In a clear sign of escalation of conflict between the government and the communist party headed by Netra Bikram Chand “Biplab”, the police on May 22 shot a youth in Bhojpur district, who later died en route to a hospital. The death of Tirtha Raj Ghimire, 23, marks the first extra-judicial killing of political nature since a cabinet decision banned Biplab’s communist party in March 2019 and started a nation-wide crackdown on its party members.
Nurhari Khatiwada, Chief District Officer of Bhojpur, said that the youth from Sadananda Municipality, died while undergoing treatment in BP Koirala Institute of Health Sciences in Dharan. Khatiwada claimed the police shot Ghimire when a group of Biplab’s cadres attacked the police patrol in a remote forest of Temkemaiyaum Rural Municipality.
The hospital spokesperson confirmed that Ghimire was “brought in dead” to the hospital. When The Record repeatedly inquired about the nature of the injury that led to the youth’s death, the hospital spokesperson refused to give any details.
“The autopsy report has been given to the police. Only they can reveal the report,” said Pashupati Chaudhary, the spokesperson of the hospital. One of the eyewitnesses who saw the youth’s body before it was cremated said that the youth’s body was bruised all over, there were sign of torture, and two bullet wounds were visible on the leg.
The site of alleged cross fire is a remote area in Dhodre jungle, which is a five hour walk from the district headquarter. No one from the police patrol was injured in the incident. A member of the district police in Bhojpur claim that the patrol “saw something like a bomb being hurled” and opened fire.
There was no bomb, according to a member from Bhojpur police.
A leader from Biplab’s party claimed that Ghimire belonged to their party, and was shot after being captured. He said the party’s policy is to not engage in confrontation with the police. The party has also announced nation-wide shut down on May 27 to protest the killing.
However, it is not clear Ghimire belonged to Biplab’s party. Ghimire, a migrant worker, had a three-year-old baby, and had returned to his village just 20 days before his death after spending more than a year working in Mumbai. His father, who is a member of the ruling party, said he was unaware of his son’s political engagements.
“He does not have any political sense at all. He is a happy go lucky boy,” says Prakash Karki, his neighbor and his high school teacher who doesn’t believe Ghimire was part of any political party.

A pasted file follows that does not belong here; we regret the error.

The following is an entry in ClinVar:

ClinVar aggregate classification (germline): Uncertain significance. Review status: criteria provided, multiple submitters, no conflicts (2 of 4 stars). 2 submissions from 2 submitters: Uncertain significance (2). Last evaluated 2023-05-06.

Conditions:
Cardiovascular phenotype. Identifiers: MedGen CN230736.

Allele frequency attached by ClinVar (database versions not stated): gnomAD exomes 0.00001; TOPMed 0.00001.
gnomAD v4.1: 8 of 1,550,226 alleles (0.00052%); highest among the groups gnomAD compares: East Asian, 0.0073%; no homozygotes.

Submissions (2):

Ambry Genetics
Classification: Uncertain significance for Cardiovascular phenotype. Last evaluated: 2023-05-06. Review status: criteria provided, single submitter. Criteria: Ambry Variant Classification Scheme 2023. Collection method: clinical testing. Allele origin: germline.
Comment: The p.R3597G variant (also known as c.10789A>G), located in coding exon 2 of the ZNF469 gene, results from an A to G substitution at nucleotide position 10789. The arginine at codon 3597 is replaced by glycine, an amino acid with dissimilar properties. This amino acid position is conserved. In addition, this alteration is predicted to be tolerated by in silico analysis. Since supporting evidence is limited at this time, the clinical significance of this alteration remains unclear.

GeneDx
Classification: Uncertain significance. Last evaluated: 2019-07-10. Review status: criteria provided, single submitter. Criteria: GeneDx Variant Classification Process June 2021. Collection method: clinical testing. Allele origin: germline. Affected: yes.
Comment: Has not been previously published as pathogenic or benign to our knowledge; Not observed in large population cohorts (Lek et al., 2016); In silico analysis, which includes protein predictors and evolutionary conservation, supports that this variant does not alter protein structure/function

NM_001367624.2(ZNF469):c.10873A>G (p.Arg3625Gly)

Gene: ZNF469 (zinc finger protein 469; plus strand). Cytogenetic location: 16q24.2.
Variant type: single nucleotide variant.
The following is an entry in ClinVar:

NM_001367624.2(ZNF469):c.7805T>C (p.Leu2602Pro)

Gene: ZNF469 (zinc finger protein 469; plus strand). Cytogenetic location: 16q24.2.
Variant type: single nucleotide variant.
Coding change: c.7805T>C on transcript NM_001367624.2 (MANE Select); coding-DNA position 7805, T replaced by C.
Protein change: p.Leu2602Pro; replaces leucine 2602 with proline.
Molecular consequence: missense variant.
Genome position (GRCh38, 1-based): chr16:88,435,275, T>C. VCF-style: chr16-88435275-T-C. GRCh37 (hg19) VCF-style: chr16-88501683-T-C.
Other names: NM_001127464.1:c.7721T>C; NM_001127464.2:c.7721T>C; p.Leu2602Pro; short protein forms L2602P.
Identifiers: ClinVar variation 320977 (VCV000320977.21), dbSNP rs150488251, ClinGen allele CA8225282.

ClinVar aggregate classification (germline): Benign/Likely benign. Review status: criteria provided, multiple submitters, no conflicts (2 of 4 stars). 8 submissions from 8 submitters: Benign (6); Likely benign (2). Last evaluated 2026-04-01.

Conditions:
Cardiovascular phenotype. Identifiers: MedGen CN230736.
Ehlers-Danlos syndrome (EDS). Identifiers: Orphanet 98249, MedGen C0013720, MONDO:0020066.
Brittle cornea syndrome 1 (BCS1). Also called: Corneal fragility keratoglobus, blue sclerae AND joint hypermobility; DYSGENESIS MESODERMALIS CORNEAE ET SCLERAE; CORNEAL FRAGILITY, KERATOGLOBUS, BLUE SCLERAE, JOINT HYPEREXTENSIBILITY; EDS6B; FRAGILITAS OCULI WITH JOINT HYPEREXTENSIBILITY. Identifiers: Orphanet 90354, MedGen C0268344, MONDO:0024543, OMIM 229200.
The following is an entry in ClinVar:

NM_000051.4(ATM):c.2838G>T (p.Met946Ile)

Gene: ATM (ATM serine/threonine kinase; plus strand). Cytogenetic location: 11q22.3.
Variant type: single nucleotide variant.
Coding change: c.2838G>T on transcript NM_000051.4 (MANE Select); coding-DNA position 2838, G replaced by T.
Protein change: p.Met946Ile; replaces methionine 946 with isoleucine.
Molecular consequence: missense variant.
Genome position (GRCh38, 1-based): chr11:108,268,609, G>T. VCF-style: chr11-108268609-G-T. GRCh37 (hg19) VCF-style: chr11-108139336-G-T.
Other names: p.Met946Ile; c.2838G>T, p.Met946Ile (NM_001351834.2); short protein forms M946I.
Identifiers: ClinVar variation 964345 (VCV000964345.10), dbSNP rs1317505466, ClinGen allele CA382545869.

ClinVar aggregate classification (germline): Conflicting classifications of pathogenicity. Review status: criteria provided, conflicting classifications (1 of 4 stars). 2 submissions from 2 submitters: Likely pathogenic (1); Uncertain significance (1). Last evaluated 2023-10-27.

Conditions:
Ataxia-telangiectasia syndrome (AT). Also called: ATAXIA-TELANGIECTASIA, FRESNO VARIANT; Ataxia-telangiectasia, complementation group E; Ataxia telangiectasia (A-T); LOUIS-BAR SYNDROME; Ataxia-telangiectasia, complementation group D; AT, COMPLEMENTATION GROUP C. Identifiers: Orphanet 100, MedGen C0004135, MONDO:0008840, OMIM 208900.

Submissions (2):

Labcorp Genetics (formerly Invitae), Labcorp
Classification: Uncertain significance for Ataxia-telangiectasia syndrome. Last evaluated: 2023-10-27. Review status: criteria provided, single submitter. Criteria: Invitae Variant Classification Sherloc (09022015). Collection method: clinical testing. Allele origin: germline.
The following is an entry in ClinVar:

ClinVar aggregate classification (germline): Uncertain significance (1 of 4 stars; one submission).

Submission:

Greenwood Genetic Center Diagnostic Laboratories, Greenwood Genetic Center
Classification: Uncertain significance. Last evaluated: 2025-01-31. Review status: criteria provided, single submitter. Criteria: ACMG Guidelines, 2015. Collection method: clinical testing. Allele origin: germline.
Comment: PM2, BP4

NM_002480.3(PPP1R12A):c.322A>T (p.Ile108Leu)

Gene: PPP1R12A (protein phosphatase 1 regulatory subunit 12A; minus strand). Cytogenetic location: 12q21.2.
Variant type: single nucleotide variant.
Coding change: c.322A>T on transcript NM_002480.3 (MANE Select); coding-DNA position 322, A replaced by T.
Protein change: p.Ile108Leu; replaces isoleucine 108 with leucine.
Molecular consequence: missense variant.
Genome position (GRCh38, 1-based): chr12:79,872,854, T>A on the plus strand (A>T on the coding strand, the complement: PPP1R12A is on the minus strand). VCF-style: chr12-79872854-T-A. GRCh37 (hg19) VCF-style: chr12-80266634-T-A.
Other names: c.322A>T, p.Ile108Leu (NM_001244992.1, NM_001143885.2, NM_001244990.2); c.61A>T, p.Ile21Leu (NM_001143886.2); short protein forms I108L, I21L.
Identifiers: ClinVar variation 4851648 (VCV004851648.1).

He had arrived to his village on Mother’s day, and told his family that he was going to Dobhane village to see his niece. His neighbors said that he was “fiercely determined” to find a new wife after his wife had divorced him when he left for India to look for a job. The family assumed that the divorcee had gone to Dobhane to search for a suitable wife.
“He did not have any political sense at all. He was a happy go lucky boy,” said one of his high school teachers who doesn’t believe Ghimire was part of any political party. The teacher recalled the youth passed School Leaving Certificate five years ago, but he could not get through the higher secondary exams.
“How can one become a full-time party cadre in a couple of weeks? And how can one die from being shot in the thigh? Extra-judicial killing is unacceptable,” says Roshan Basnet, another villager, and central member of Youth Association Nepal, a youth wing of the ruling party.
Former education minister DR Paudel from the ruling communist party commented on Facebook that this was an extra-judicial killing carried out by the police.
“We all know how many died in fake ‘cross fires’ during the ‘People’s War.’ We used to call that the work of the ‘old state’. Everybody is now asking if we, rulers of ‘new state’, are doing the same…this is a pre-meditated ‘encounter’,” he wrote.
Mohana Ansari, spokesperson of the National Human Rights Commission, which was set up during the insurgency to protect human rights, said that the Commission’s Biratnagar bureau will investigate the incident. She expressed concern that police and rebel activities bore an eerie resemblance to human rights violations that were commonplace during the 10 year-long insurgency.
“The current situation mimics the events of the early days of the Maoist insurgency. The Biplab group should stop all criminal activities like extortion and exploding improvised devices. And the government is mistaken in thinking that banning and suppressing Biplav’s party is the solution,” Ansari said.
“However, the police have no right to arrest anyone based on political faith alone. There should be evidence of wrongdoing,” she added.
Data provided by Nepal Police show that the police have arrested more than 580 leaders and cadres affiliated with the Biplab party. Of those arrested, 135 were released after interrogation, while 338 were asked to appear in court. Most of those taken before the court were released on bail.
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